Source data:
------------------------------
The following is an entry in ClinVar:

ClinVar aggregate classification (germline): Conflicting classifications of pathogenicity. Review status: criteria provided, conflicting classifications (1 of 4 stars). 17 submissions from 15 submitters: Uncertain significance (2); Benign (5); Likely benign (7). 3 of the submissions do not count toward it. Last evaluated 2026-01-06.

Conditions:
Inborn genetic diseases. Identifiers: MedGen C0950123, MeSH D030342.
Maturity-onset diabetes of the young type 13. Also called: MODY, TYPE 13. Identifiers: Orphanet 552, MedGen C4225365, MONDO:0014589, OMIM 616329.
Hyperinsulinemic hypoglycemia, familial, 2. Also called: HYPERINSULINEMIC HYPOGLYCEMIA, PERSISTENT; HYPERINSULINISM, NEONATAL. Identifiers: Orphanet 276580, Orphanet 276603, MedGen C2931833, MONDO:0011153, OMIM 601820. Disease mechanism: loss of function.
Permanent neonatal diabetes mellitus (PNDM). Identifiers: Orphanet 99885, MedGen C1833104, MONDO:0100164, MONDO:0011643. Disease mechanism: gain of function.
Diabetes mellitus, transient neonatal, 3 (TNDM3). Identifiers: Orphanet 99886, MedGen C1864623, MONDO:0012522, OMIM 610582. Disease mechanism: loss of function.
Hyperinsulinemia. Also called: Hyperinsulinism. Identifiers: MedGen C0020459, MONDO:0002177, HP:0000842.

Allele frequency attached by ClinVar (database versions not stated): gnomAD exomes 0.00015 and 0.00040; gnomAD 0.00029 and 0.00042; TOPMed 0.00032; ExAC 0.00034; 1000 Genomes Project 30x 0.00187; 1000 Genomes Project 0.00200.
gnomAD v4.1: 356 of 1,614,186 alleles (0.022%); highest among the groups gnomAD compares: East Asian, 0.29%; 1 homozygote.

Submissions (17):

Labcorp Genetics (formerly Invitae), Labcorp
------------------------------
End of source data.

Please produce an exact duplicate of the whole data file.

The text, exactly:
The following is an entry in ClinVar:

ClinVar aggregate classification (germline): Conflicting classifications of pathogenicity. Review status: criteria provided, conflicting classifications (1 of 4 stars). 17 submissions from 15 submitters: Uncertain significance (2); Benign (5); Likely benign (7). 3 of the submissions do not count toward it. Last evaluated 2026-01-06.

Conditions:
Inborn genetic diseases. Identifiers: MedGen C0950123, MeSH D030342.
Maturity-onset diabetes of the young type 13. Also called: MODY, TYPE 13. Identifiers: Orphanet 552, MedGen C4225365, MONDO:0014589, OMIM 616329.
Hyperinsulinemic hypoglycemia, familial, 2. Also called: HYPERINSULINEMIC HYPOGLYCEMIA, PERSISTENT; HYPERINSULINISM, NEONATAL. Identifiers: Orphanet 276580, Orphanet 276603, MedGen C2931833, MONDO:0011153, OMIM 601820. Disease mechanism: loss of function.
Permanent neonatal diabetes mellitus (PNDM). Identifiers: Orphanet 99885, MedGen C1833104, MONDO:0100164, MONDO:0011643. Disease mechanism: gain of function.
Diabetes mellitus, transient neonatal, 3 (TNDM3). Identifiers: Orphanet 99886, MedGen C1864623, MONDO:0012522, OMIM 610582. Disease mechanism: loss of function.
Hyperinsulinemia. Also called: Hyperinsulinism. Identifiers: MedGen C0020459, MONDO:0002177, HP:0000842.

Allele frequency attached by ClinVar (database versions not stated): gnomAD exomes 0.00015 and 0.00040; gnomAD 0.00029 and 0.00042; TOPMed 0.00032; ExAC 0.00034; 1000 Genomes Project 30x 0.00187; 1000 Genomes Project 0.00200.
gnomAD v4.1: 356 of 1,614,186 alleles (0.022%); highest among the groups gnomAD compares: East Asian, 0.29%; 1 homozygote.

Submissions (17):

Labcorp Genetics (formerly Invitae), Labcorp